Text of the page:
How Is Oil and Gas Produced Once It’s Found?

The challenge always facing production engineers is how to obtain the most oil and gas possible from the rocks beneath the earth’s surface. Remember, hydrocarbons reside within the pore spaces of rocks, but not all rocks allow oil and gas to move freely. In such cases, advanced techniques are needed to move oil and gas from the rocks to the wellhead. According to the Society of Petroleum Engineers, up to two-thirds of the hydrocarbons in some fields with may not be recoverable, due to the difficulty of extracting oil and gas in some geologic conditions.

To begin production, a well must first be “cased,” or lined with pipes cemented into place, to prevent contamination of ocean and/or subsurface water. Next, a small diameter tubing string kept in place with packers is installed, through which the hydrocarbons ultimately reach the surface. Hydrocarbons are often locked underground at high pressures; therefore valves and other equipment at the wellhead are needed to regulate pressure and flow rates.

Natural underground pressure is often enough to push oil and gas to the surface during the earlier states of production. Some fields produce from natural pressure for many years, and even decades. However, mechanical or artificial “lift” pumping devices are ultimately needed to bring fields to their full production capacity. Onshore, the “horsehead” pumps seen around many oil fields are a form of artificial lift, although many more types of artificial lift systems have since been developed.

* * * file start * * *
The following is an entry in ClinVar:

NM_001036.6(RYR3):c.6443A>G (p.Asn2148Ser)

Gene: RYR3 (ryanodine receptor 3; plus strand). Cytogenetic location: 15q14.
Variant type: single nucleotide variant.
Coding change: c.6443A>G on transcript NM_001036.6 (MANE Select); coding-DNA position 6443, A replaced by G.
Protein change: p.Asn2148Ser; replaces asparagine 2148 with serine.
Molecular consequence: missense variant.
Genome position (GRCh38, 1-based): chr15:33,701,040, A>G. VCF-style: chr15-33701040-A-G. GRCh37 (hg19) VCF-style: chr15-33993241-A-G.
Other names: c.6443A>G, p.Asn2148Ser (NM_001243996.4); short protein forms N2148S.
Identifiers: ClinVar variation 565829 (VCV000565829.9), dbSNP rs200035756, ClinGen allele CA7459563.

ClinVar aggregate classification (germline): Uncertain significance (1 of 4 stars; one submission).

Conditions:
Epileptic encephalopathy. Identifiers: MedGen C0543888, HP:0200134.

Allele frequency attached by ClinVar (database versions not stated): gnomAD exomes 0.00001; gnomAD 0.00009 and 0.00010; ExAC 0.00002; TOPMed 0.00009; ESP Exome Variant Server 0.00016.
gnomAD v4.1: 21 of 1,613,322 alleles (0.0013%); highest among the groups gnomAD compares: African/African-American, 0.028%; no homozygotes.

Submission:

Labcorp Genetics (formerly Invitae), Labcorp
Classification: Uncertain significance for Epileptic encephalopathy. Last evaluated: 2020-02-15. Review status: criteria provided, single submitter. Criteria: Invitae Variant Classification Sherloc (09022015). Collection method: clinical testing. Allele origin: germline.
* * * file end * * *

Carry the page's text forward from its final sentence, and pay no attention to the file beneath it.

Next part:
Oil and gas wells naturally decline in production rates over time. For this reason, the industry is constantly developing and improving methods to stem the declines. One common method is known as a well “workover,” or a thorough cleaning of the wellbore to enable oil and gas to move more freely. Another so-called “frac” process involves fracturing rocks to provide a better pathway for the hydrocarbons.

As fields age, however, more aggressive measures are often warranted. These include waterflooding, where water, often the large amounts that are produce in conjunction with oil and gas, is injected back into the reservoir to help push oil out of the pores in rocks. More advanced methods, called Enhanced Oil Recovery (EOR) are also increasingly used today. EOR generally involves re-injecting either steam or other substances, such as carbon dioxide, nitrogen or a soapy mixture back through the well and into the reservoir to help flush out additional oil and gas.

In any event, oil and gas must be moved from the production area to gas processing facilities or oil refineries. Both onshore and offshore, this is generally done through spur pipelines from the field that connect to larger ones – and natural gas, of course, must be moved via pipeline. More options exist with oil, such as storing it in a tank, then moving it by truck, ship or barge.

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